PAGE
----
The United States Patent and Trademark Office published on Tuesday that the Cupertino, Calif. company now owns a crucial patent that describes how touch events are recognized by a touchscreen device, and was one of the "200+ Patents for new inventions" Jobs lauded when the iPhone first debuted, reports Apple patent blog Patently Apple.
The newly granted patent focuses on the oscillator signal and circuit of a touchscreen-equipped device, an integral invention directly related to how users interact with their multitouch products.
Apple states in the filing:
"In general, multi-touch panels may be able to detect multiple touches (touch events or contact points) that occur at or about the same time, and identify and track their locations."
Previous to the iPhone's introduction in 2007, most touch-capable devices relied on single-touch input like resistive touchscreens. The legacy technology "senses" a touch when two electrically resistive sheets separated by a small gap are connected by the push of a finger or stylus, which in turn creates a voltage division that is detected by a device controller that records the change along the x and y axes.
Resistive displays are limited in that they can only recognize single inputs no matter how many objects are touching the screen.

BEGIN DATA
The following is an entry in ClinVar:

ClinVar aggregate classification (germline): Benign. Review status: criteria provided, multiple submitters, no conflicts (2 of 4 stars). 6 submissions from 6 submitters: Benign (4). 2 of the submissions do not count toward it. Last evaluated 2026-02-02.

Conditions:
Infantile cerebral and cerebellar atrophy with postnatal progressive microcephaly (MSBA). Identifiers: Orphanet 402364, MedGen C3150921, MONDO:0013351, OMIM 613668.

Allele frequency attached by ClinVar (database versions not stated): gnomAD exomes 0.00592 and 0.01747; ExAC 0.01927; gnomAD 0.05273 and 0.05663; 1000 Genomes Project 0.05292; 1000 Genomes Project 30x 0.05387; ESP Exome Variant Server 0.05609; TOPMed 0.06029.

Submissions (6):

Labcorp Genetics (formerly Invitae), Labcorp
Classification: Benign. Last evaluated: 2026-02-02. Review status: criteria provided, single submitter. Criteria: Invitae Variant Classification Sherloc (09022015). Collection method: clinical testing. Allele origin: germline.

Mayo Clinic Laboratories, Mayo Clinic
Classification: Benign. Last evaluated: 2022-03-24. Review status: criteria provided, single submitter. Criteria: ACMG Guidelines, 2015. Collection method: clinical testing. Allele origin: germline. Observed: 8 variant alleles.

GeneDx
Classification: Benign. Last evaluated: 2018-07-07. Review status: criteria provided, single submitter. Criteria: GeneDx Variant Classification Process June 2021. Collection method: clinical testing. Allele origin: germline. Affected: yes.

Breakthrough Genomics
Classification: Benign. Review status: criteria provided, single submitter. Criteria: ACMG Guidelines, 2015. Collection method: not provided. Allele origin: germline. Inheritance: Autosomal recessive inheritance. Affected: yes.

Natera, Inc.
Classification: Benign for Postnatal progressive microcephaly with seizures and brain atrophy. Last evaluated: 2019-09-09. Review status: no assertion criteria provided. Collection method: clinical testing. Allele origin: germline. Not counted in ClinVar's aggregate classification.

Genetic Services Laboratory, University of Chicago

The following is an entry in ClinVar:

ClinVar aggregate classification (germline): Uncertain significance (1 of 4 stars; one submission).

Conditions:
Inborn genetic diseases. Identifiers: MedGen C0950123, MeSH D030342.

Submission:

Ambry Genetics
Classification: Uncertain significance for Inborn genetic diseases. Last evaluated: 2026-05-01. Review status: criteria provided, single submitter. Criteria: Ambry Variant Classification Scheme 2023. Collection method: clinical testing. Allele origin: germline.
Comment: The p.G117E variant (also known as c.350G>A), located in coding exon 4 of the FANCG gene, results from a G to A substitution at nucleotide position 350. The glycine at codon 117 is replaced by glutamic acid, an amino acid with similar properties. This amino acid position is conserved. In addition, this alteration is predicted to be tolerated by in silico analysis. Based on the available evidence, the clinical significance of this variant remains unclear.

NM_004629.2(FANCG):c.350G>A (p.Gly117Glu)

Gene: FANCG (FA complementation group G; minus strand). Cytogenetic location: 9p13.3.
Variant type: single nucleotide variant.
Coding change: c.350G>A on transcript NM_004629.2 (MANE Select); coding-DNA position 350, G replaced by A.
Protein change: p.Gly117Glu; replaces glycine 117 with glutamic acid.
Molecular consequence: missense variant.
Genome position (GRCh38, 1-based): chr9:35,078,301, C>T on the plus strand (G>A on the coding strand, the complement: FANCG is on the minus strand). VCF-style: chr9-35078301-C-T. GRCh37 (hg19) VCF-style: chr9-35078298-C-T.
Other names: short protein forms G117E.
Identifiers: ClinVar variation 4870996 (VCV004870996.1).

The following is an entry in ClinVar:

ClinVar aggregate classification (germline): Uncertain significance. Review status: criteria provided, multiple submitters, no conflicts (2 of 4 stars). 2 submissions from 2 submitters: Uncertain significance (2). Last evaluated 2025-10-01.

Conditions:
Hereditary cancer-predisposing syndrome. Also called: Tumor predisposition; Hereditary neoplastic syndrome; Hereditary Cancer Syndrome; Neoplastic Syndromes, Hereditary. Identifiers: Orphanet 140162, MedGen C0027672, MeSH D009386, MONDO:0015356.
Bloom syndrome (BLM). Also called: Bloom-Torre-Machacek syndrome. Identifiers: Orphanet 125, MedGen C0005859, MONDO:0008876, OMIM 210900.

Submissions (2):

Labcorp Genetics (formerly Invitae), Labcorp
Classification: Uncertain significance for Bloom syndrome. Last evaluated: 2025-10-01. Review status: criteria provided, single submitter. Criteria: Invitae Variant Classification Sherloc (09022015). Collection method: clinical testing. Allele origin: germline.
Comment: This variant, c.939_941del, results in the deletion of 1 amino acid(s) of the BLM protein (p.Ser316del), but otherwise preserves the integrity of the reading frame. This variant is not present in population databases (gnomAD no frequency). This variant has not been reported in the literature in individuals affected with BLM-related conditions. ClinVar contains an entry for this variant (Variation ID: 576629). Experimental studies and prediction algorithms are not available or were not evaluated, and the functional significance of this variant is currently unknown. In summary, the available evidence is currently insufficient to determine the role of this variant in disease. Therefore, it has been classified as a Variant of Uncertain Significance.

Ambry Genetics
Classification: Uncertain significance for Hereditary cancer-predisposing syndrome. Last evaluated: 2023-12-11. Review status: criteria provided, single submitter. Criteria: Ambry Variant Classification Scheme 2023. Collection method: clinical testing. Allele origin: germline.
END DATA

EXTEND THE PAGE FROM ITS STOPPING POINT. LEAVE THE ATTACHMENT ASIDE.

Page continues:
One way to record multiple touches at a time is to generate an oscillating signal circuit that can power and clock inputs over a substrate as in a capacitive touchscreen display, however it is difficult to create a precise circuit-based oscillator.
Apple wins oscillator signal and circuit multitouch patent | Source: Patently Apple
Apple's patent provides a solution to capacitive touchscreen problem by using calibration logic circuitry which compares the signal oscillation against a reference signal and tunes the clock frequency accordingly. The invention provides for an accurate capacitive display that can not only sense multiple touches, but also detect hover or near touches which are also recognized as "touch events."
Flowchart illustrating calibration logic tuning an oscillator | Source: Patently Apple
The patent wording states that the invention could apply to computing devices such as desktops, laptops, tablets or handhelds, including digital music and video players and mobile telephones. Also mentioned are public computing systems like kiosks and ATMs.
The news follows a Dec. 19 U.S. International Trade Commission decision which resulted in an import ban on HTC Android handsets that infringe on Apple's Data Detectors patent. The injunction will take take effect on April 19, 2012, however HTC CEO Peter Chou said the Taiwanese company is already testing workarounds to bypass the ITC ruling.